Renewable Energy Subsidies: Investment or Entitlement?
Maine has one of the strongest renewable portfolio standards in the country, requiring 40 percent of total electric supply to come from renewable energy sources by 2017 (with 10% from new sources). A national study finds that the alternative energy industry will continue to grow in Maine, estimating $1.9 billion in private investment by 2023. What are the economic and energy benefits of renewable incentives and how do we recognize the value of renewable energy programs?
Should ratepayers in Maine pay for solar and wind installations and incentives ? On the other hand, if we’re seeking to subsidize natural gas infrastructure to diversify our energy portfolio and reduce costs to ratepayers, why not wind and solar to diversify our portfolio?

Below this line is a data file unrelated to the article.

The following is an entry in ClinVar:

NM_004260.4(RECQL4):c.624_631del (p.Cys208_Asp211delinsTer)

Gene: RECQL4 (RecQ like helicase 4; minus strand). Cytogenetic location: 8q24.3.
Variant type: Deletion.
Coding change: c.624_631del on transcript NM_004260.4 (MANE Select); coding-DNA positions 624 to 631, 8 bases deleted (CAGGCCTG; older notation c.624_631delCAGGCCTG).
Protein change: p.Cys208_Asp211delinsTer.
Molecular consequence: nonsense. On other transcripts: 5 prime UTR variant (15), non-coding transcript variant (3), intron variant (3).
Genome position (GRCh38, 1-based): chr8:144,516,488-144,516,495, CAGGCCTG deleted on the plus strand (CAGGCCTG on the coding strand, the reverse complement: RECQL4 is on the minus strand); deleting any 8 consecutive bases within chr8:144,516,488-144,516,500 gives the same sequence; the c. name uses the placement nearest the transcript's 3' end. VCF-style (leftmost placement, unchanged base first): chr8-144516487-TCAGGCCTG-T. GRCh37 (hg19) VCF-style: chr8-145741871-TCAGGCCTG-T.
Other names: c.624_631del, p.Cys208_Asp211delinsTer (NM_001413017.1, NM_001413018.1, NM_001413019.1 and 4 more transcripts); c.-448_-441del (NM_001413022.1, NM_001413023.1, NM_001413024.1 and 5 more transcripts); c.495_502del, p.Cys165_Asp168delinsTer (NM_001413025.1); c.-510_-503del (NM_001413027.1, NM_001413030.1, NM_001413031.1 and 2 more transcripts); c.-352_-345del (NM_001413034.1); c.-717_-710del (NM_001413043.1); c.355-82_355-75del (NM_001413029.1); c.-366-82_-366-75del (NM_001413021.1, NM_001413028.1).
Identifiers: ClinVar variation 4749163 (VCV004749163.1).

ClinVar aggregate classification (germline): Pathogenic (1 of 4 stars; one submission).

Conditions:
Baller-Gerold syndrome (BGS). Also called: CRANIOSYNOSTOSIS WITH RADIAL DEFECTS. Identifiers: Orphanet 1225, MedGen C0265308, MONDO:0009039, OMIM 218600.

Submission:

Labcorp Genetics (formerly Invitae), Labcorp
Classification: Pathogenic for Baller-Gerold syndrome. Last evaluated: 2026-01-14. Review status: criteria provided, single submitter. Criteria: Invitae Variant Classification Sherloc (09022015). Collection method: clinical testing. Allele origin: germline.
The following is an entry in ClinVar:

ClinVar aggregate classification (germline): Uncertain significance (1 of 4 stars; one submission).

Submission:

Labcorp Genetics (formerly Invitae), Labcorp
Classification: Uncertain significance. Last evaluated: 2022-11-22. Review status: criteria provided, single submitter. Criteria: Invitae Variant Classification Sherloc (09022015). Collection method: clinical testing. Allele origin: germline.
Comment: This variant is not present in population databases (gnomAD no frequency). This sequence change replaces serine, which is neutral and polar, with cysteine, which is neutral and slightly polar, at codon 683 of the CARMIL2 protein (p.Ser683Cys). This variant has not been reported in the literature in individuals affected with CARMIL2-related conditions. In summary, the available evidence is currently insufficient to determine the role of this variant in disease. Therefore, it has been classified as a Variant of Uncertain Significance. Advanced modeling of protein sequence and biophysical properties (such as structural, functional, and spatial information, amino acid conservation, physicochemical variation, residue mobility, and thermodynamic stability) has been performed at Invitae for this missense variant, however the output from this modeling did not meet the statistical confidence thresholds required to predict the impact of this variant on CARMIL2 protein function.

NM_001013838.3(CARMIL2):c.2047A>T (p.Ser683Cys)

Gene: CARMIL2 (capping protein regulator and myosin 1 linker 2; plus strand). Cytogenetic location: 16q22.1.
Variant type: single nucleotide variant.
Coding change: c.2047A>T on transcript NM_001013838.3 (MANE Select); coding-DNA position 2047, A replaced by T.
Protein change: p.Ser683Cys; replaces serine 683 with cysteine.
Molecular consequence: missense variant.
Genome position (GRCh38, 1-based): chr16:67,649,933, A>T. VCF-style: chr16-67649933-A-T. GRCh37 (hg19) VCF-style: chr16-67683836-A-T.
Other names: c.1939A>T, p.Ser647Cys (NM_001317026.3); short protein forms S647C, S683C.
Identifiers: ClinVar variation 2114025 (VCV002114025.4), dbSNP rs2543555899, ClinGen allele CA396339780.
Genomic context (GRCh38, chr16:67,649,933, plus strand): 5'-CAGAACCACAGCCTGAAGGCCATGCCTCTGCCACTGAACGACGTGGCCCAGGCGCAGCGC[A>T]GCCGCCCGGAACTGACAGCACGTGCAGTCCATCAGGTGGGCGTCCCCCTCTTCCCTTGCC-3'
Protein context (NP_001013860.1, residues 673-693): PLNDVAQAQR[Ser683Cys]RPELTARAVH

What is the role of renewable portfolio standards, integrated resource management with long-term contracts, feed-in tariffs, community pilot projects, and rebates in Maine energy policy? And, how do we address potential integration challenges associated with greater renewable energy penetration?
These questions and issues are critically important to Maine’s energy, economic, and environmental policies, plans, and projects.
Speakers for this forum include:
- Senator Garrett Mason, Senate Majority Leader, Maine Senate
- Representative Sara Gideon, Assistant Majority Leader, Maine House of Representatives
- David Farnsworth, Senior Associate, The Regulatory Assistance Project, The Value of Renewable Energy & Integration Challenges
- Jeff Thaler, Visiting Professor of Energy Law & Policy, University of Maine Schools of Law & Economics, Renewable Incentives in Maine & Regionally
- Rachel Bouvier, Principal, rbouvier consulting, Economic Impacts of the RPS & Other Incentives
- Stuart "Tuck" O'Brien, Staff Attorney, Maine Public Utilities Commission, Solar Valuation Study
Location: Governor Hill Mansion, 136 State Street, Augusta, ME